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Local News

January 17, 2014

Marblehead Board of Health backs ban on plastics

Proposal targets single-use bags, foam containers and cups

Store clerks in town may no longer have to ask, “Paper or plastic?”

The Board of Health last night voted to bring two Town Meeting articles forward that would effectively ban “thin-film, single-use checkout bags” and the use of plastic foam cups and takeout containers from restaurants. These are two issues the board has been talking about for years, according to Todd Belf-Becker, chairman of the board.

The proposed bans would not go into effect until sometime next year if approved at Town Meeting in May.

The two separate proposals are being brought forth by the board itself. The board had previously voted to have town counsel draft the two articles.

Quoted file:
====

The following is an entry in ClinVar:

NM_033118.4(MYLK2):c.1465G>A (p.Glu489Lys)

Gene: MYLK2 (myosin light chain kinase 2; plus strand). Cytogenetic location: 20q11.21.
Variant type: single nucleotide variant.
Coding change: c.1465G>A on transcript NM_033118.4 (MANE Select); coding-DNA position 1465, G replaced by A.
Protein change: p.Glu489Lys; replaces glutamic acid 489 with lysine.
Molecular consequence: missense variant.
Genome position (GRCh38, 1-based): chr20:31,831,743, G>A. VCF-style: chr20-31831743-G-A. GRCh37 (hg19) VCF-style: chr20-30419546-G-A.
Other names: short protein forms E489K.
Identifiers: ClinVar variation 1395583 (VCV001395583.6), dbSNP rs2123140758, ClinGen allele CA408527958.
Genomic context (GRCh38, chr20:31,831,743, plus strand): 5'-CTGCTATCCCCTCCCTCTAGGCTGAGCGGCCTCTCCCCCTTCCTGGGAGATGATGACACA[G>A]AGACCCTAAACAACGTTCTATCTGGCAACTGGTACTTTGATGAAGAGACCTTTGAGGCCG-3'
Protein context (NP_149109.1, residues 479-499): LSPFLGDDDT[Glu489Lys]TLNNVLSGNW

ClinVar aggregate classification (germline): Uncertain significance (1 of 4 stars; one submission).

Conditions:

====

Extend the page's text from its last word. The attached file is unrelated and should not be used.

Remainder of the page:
Belf-Becker said last night that the plastic foam issue has been talked about for at least five years, and the plastic bag issue has come up more recently. State Rep. Lori Ehrlich, D-Marblehead, came to the board last year to speak about her proposed legislation to ban such plastic bags statewide.

She proposed a bill last spring that would make Massachusetts the first state to ban retail plastic bags, saying they’ve become an environmental menace, harming beaches, oceans and animal life.

“That wasn’t the first time we talked about it,” Belf-Becker said, “but it was the first time we thought about it seriously.”

Andrew Petty, director of public health, said Nantucket is the oldest town in the state to have a plastic bag ban, and Manchester-by-the-Sea is the newest town. Town Meeting approved a ban in April.

The board debated if the concerns surrounding plastic bags would even be considered a “public health” issue.

“I think there are public health ramifications,” said member Michelle Gottlieb. “I think they are complicated because it is talking about waste reduction and talking about limiting use of materials that are developed with the burning of fossil fuel that contributes to climate change, which has severe impacts on public health.”

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